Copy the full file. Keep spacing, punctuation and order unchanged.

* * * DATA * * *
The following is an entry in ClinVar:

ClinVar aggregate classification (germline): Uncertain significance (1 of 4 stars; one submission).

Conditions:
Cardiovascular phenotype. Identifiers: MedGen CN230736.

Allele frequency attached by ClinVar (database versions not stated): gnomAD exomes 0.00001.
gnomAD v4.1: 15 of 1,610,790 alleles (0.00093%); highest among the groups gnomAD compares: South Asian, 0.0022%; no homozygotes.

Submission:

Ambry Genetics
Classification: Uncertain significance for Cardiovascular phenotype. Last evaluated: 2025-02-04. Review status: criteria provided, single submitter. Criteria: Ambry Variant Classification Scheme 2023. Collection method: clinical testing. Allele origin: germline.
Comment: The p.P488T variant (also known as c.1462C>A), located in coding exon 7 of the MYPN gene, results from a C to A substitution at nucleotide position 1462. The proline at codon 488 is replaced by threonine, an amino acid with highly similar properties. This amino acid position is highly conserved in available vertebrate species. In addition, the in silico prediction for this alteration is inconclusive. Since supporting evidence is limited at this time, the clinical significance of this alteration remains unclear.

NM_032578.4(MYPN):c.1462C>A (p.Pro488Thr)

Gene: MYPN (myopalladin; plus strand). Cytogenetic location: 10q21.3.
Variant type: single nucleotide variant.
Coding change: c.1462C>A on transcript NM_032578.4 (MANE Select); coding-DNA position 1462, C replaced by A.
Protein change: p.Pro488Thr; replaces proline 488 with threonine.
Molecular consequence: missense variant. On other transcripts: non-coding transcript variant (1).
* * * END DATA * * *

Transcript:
The following is an entry in ClinVar:

ClinVar aggregate classification (germline): Uncertain significance (1 of 4 stars; one submission).

Conditions:
Cardiovascular phenotype. Identifiers: MedGen CN230736.

Allele frequency attached by ClinVar (database versions not stated): gnomAD exomes 0.00001.
gnomAD v4.1: 15 of 1,610,790 alleles (0.00093%); highest among the groups gnomAD compares: South Asian, 0.0022%; no homozygotes.

Submission:

Ambry Genetics
Classification: Uncertain significance for Cardiovascular phenotype. Last evaluated: 2025-02-04. Review status: criteria provided, single submitter. Criteria: Ambry Variant Classification Scheme 2023. Collection method: clinical testing. Allele origin: germline.
Comment: The p.P488T variant (also known as c.1462C>A), located in coding exon 7 of the MYPN gene, results from a C to A substitution at nucleotide position 1462. The proline at codon 488 is replaced by threonine, an amino acid with highly similar properties. This amino acid position is highly conserved in available vertebrate species. In addition, the in silico prediction for this alteration is inconclusive. Since supporting evidence is limited at this time, the clinical significance of this alteration remains unclear.

NM_032578.4(MYPN):c.1462C>A (p.Pro488Thr)

Gene: MYPN (myopalladin; plus strand). Cytogenetic location: 10q21.3.
Variant type: single nucleotide variant.
Coding change: c.1462C>A on transcript NM_032578.4 (MANE Select); coding-DNA position 1462, C replaced by A.
Protein change: p.Pro488Thr; replaces proline 488 with threonine.
Molecular consequence: missense variant. On other transcripts: non-coding transcript variant (1).